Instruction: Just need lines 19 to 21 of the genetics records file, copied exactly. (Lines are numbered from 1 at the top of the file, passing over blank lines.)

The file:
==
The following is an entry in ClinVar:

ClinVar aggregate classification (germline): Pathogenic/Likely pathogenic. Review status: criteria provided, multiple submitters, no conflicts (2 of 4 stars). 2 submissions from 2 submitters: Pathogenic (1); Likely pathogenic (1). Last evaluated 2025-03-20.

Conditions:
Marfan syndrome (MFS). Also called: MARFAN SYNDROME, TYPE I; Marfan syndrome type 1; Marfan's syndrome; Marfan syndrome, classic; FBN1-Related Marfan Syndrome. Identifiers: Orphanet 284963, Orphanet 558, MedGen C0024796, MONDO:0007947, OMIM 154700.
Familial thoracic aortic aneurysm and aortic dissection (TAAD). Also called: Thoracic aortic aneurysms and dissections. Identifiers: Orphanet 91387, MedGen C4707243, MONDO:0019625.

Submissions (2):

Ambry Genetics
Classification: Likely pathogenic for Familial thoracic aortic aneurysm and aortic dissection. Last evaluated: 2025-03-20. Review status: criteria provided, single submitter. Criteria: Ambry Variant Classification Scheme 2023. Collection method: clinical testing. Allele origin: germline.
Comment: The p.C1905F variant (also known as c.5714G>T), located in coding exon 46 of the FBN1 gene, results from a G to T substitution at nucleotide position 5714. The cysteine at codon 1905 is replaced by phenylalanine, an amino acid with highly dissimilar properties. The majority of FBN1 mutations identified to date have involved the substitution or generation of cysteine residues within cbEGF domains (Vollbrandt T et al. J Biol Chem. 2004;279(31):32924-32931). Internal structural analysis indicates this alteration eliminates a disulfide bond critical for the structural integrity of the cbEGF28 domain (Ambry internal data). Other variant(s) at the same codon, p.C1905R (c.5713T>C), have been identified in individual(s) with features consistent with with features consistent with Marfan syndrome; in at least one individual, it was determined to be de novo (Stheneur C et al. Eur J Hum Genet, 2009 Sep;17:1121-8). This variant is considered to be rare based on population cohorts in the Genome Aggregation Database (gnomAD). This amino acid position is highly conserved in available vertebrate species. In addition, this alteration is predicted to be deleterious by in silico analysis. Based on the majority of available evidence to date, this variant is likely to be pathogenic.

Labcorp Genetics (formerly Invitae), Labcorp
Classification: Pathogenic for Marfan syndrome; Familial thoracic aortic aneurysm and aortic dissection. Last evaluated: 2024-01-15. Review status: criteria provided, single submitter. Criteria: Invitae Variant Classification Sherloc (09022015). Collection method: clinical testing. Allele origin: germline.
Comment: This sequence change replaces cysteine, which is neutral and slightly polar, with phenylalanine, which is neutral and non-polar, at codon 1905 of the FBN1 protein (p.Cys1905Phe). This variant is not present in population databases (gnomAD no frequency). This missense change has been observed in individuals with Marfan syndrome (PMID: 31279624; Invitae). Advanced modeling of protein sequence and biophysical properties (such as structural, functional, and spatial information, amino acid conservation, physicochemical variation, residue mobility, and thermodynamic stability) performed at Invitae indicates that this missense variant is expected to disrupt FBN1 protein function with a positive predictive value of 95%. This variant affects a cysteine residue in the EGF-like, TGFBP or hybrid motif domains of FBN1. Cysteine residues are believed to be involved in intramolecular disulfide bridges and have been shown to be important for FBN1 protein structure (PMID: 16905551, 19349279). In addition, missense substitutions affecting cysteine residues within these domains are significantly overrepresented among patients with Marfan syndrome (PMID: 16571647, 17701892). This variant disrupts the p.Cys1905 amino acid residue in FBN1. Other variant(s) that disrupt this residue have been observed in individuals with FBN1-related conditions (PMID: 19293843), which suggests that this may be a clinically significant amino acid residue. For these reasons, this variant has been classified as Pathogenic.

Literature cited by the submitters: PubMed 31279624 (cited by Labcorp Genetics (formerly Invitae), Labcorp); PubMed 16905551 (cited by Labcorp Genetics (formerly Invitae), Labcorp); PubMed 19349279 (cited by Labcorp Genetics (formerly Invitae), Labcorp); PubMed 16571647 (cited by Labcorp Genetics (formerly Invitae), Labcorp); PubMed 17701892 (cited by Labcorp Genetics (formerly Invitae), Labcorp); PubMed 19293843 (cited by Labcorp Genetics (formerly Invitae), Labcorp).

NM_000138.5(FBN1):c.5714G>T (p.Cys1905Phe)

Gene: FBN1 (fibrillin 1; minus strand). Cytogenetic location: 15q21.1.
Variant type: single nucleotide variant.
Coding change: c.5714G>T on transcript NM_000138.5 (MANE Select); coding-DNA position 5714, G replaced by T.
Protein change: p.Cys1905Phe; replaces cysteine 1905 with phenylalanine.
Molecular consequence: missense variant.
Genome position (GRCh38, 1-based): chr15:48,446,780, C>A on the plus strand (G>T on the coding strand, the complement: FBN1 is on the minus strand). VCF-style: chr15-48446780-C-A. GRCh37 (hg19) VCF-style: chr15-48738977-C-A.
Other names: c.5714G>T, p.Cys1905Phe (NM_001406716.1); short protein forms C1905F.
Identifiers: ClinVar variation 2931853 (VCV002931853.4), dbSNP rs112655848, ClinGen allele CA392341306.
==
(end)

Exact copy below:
Molecular consequence: missense variant.
Genome position (GRCh38, 1-based): chr15:48,446,780, C>A on the plus strand (G>T on the coding strand, the complement: FBN1 is on the minus strand). VCF-style: chr15-48446780-C-A. GRCh37 (hg19) VCF-style: chr15-48738977-C-A.
Other names: c.5714G>T, p.Cys1905Phe (NM_001406716.1); short protein forms C1905F.